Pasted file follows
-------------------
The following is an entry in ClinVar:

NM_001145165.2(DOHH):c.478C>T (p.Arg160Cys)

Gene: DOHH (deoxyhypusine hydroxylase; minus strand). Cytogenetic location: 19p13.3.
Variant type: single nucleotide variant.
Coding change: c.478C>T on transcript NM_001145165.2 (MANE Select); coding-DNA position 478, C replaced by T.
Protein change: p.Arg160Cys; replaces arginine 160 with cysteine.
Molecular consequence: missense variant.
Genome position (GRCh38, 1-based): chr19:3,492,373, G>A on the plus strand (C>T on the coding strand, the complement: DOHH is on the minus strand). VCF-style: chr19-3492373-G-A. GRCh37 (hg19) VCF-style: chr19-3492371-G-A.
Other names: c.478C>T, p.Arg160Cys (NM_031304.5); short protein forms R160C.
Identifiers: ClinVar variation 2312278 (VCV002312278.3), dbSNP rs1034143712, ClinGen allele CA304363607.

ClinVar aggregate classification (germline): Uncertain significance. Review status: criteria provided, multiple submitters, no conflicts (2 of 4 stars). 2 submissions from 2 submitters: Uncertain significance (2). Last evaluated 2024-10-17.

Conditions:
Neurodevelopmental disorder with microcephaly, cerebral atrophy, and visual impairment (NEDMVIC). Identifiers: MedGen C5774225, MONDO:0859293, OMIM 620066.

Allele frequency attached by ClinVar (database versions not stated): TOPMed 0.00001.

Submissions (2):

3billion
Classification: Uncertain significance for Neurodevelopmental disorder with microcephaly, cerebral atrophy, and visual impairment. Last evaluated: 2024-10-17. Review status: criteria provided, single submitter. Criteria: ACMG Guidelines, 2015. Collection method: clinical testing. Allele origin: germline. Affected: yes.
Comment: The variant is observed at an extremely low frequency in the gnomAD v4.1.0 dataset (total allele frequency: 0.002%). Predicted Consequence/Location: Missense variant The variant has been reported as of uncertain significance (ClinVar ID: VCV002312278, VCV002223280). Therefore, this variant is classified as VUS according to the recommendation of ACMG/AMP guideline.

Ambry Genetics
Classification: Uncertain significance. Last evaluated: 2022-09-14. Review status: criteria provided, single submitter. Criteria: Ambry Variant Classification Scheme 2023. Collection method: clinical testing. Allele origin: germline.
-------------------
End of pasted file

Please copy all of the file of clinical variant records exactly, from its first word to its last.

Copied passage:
The following is an entry in ClinVar:

NM_001145165.2(DOHH):c.478C>T (p.Arg160Cys)

Gene: DOHH (deoxyhypusine hydroxylase; minus strand). Cytogenetic location: 19p13.3.
Variant type: single nucleotide variant.
Coding change: c.478C>T on transcript NM_001145165.2 (MANE Select); coding-DNA position 478, C replaced by T.
Protein change: p.Arg160Cys; replaces arginine 160 with cysteine.
Molecular consequence: missense variant.
Genome position (GRCh38, 1-based): chr19:3,492,373, G>A on the plus strand (C>T on the coding strand, the complement: DOHH is on the minus strand). VCF-style: chr19-3492373-G-A. GRCh37 (hg19) VCF-style: chr19-3492371-G-A.
Other names: c.478C>T, p.Arg160Cys (NM_031304.5); short protein forms R160C.
Identifiers: ClinVar variation 2312278 (VCV002312278.3), dbSNP rs1034143712, ClinGen allele CA304363607.

ClinVar aggregate classification (germline): Uncertain significance. Review status: criteria provided, multiple submitters, no conflicts (2 of 4 stars). 2 submissions from 2 submitters: Uncertain significance (2). Last evaluated 2024-10-17.

Conditions:
Neurodevelopmental disorder with microcephaly, cerebral atrophy, and visual impairment (NEDMVIC). Identifiers: MedGen C5774225, MONDO:0859293, OMIM 620066.

Allele frequency attached by ClinVar (database versions not stated): TOPMed 0.00001.

Submissions (2):

3billion
Classification: Uncertain significance for Neurodevelopmental disorder with microcephaly, cerebral atrophy, and visual impairment. Last evaluated: 2024-10-17. Review status: criteria provided, single submitter. Criteria: ACMG Guidelines, 2015. Collection method: clinical testing. Allele origin: germline. Affected: yes.
Comment: The variant is observed at an extremely low frequency in the gnomAD v4.1.0 dataset (total allele frequency: 0.002%). Predicted Consequence/Location: Missense variant The variant has been reported as of uncertain significance (ClinVar ID: VCV002312278, VCV002223280). Therefore, this variant is classified as VUS according to the recommendation of ACMG/AMP guideline.

Ambry Genetics
Classification: Uncertain significance. Last evaluated: 2022-09-14. Review status: criteria provided, single submitter. Criteria: Ambry Variant Classification Scheme 2023. Collection method: clinical testing. Allele origin: germline.